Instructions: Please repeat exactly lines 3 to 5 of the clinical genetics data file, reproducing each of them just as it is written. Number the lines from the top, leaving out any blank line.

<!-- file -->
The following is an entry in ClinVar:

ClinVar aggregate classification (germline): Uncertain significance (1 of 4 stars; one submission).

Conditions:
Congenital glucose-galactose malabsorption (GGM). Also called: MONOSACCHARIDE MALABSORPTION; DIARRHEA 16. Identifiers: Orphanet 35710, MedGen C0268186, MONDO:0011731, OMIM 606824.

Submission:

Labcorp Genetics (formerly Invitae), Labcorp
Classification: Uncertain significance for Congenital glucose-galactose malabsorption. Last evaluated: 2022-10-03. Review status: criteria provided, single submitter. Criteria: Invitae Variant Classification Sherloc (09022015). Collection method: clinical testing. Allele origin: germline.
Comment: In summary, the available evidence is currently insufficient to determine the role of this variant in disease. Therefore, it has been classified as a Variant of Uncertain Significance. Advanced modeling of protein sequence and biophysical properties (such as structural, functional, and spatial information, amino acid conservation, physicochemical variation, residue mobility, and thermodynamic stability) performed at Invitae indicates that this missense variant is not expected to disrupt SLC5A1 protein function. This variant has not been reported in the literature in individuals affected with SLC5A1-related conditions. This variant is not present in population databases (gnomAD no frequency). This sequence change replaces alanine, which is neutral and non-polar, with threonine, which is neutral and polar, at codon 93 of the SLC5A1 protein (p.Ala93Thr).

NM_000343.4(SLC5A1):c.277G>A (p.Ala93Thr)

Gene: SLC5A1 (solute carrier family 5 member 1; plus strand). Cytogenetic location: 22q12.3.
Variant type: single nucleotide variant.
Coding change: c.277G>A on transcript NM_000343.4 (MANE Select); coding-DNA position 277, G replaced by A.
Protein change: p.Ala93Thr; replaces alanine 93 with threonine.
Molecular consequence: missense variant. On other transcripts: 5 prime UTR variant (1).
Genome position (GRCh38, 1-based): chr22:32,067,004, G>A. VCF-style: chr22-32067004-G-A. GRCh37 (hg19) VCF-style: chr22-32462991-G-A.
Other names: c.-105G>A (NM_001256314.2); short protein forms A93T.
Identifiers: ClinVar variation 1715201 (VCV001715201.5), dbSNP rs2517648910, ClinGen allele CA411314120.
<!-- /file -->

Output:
Conditions:
Congenital glucose-galactose malabsorption (GGM). Also called: MONOSACCHARIDE MALABSORPTION; DIARRHEA 16. Identifiers: Orphanet 35710, MedGen C0268186, MONDO:0011731, OMIM 606824.

Submission: